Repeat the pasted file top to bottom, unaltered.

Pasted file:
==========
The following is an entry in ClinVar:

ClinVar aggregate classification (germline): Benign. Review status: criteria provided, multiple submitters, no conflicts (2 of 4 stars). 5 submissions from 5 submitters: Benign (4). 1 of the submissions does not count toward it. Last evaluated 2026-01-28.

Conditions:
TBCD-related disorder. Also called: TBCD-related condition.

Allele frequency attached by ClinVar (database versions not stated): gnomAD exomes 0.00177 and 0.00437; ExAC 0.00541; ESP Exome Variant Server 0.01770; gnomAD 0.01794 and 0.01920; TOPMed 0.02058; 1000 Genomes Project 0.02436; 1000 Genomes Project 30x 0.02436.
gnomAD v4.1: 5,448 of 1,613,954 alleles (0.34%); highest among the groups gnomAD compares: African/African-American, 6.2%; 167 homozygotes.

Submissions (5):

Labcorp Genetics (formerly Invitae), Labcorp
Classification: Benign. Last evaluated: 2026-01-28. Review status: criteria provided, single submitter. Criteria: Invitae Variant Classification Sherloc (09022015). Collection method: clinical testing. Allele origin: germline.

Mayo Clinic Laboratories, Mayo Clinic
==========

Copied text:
The following is an entry in ClinVar:

ClinVar aggregate classification (germline): Benign. Review status: criteria provided, multiple submitters, no conflicts (2 of 4 stars). 5 submissions from 5 submitters: Benign (4). 1 of the submissions does not count toward it. Last evaluated 2026-01-28.

Conditions:
TBCD-related disorder. Also called: TBCD-related condition.

Allele frequency attached by ClinVar (database versions not stated): gnomAD exomes 0.00177 and 0.00437; ExAC 0.00541; ESP Exome Variant Server 0.01770; gnomAD 0.01794 and 0.01920; TOPMed 0.02058; 1000 Genomes Project 0.02436; 1000 Genomes Project 30x 0.02436.
gnomAD v4.1: 5,448 of 1,613,954 alleles (0.34%); highest among the groups gnomAD compares: African/African-American, 6.2%; 167 homozygotes.

Submissions (5):

Labcorp Genetics (formerly Invitae), Labcorp
Classification: Benign. Last evaluated: 2026-01-28. Review status: criteria provided, single submitter. Criteria: Invitae Variant Classification Sherloc (09022015). Collection method: clinical testing. Allele origin: germline.

Mayo Clinic Laboratories, Mayo Clinic